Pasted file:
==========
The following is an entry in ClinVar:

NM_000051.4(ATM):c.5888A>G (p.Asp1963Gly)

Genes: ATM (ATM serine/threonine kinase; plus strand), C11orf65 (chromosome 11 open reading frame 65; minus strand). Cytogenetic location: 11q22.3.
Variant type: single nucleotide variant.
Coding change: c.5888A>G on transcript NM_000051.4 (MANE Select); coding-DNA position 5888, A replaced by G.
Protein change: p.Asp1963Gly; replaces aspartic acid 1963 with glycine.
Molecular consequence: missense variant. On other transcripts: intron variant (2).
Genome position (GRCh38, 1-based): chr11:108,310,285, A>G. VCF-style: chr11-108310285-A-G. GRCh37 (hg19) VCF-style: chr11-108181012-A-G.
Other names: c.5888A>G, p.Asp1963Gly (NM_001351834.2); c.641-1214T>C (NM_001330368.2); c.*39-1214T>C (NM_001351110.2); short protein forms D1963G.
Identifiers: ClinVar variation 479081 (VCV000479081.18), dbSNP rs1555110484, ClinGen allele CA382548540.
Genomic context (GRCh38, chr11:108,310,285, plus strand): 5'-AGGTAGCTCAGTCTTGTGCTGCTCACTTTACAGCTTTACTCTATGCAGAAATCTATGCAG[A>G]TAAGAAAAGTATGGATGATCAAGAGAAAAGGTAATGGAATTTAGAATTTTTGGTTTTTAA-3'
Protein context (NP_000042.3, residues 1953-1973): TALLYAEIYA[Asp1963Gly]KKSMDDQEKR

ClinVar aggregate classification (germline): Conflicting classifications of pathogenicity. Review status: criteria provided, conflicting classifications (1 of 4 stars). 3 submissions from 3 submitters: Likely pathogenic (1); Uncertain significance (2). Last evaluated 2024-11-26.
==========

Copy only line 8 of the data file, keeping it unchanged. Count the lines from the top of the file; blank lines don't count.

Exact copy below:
Genome position (GRCh38, 1-based): chr11:108,310,285, A>G. VCF-style: chr11-108310285-A-G. GRCh37 (hg19) VCF-style: chr11-108181012-A-G.